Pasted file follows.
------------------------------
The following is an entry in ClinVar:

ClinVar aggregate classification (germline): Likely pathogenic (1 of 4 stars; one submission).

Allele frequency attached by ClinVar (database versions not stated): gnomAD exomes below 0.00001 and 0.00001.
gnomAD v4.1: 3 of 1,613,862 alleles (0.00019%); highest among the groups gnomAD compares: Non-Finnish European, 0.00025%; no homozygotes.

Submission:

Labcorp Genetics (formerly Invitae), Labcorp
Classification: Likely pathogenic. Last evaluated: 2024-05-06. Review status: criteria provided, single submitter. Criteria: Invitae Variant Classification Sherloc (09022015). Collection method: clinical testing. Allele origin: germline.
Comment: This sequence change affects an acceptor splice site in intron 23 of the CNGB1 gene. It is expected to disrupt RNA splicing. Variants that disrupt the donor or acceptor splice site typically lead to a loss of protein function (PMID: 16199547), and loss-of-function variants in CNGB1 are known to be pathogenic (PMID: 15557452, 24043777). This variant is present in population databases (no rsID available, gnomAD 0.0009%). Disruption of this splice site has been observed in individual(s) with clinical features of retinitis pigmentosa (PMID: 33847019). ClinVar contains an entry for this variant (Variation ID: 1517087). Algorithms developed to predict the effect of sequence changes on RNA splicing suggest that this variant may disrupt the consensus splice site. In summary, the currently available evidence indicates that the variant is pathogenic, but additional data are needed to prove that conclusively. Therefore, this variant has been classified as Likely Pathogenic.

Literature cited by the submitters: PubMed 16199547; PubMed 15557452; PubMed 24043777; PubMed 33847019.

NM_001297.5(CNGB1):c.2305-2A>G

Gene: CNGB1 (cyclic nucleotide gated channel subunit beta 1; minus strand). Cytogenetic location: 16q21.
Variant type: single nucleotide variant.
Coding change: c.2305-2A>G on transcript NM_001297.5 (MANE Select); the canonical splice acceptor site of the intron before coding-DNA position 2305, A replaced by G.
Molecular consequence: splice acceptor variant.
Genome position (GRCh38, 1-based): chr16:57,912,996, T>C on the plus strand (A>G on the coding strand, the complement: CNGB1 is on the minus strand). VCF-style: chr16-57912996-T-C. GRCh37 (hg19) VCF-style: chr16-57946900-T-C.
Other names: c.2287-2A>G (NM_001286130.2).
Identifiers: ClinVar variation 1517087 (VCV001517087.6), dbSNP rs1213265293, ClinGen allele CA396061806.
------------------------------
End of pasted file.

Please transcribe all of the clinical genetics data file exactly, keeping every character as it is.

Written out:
The following is an entry in ClinVar:

ClinVar aggregate classification (germline): Likely pathogenic (1 of 4 stars; one submission).

Allele frequency attached by ClinVar (database versions not stated): gnomAD exomes below 0.00001 and 0.00001.
gnomAD v4.1: 3 of 1,613,862 alleles (0.00019%); highest among the groups gnomAD compares: Non-Finnish European, 0.00025%; no homozygotes.

Submission:

Labcorp Genetics (formerly Invitae), Labcorp
Classification: Likely pathogenic. Last evaluated: 2024-05-06. Review status: criteria provided, single submitter. Criteria: Invitae Variant Classification Sherloc (09022015). Collection method: clinical testing. Allele origin: germline.
Comment: This sequence change affects an acceptor splice site in intron 23 of the CNGB1 gene. It is expected to disrupt RNA splicing. Variants that disrupt the donor or acceptor splice site typically lead to a loss of protein function (PMID: 16199547), and loss-of-function variants in CNGB1 are known to be pathogenic (PMID: 15557452, 24043777). This variant is present in population databases (no rsID available, gnomAD 0.0009%). Disruption of this splice site has been observed in individual(s) with clinical features of retinitis pigmentosa (PMID: 33847019). ClinVar contains an entry for this variant (Variation ID: 1517087). Algorithms developed to predict the effect of sequence changes on RNA splicing suggest that this variant may disrupt the consensus splice site. In summary, the currently available evidence indicates that the variant is pathogenic, but additional data are needed to prove that conclusively. Therefore, this variant has been classified as Likely Pathogenic.

Literature cited by the submitters: PubMed 16199547; PubMed 15557452; PubMed 24043777; PubMed 33847019.

NM_001297.5(CNGB1):c.2305-2A>G

Gene: CNGB1 (cyclic nucleotide gated channel subunit beta 1; minus strand). Cytogenetic location: 16q21.
Variant type: single nucleotide variant.
Coding change: c.2305-2A>G on transcript NM_001297.5 (MANE Select); the canonical splice acceptor site of the intron before coding-DNA position 2305, A replaced by G.
Molecular consequence: splice acceptor variant.
Genome position (GRCh38, 1-based): chr16:57,912,996, T>C on the plus strand (A>G on the coding strand, the complement: CNGB1 is on the minus strand). VCF-style: chr16-57912996-T-C. GRCh37 (hg19) VCF-style: chr16-57946900-T-C.
Other names: c.2287-2A>G (NM_001286130.2).
Identifiers: ClinVar variation 1517087 (VCV001517087.6), dbSNP rs1213265293, ClinGen allele CA396061806.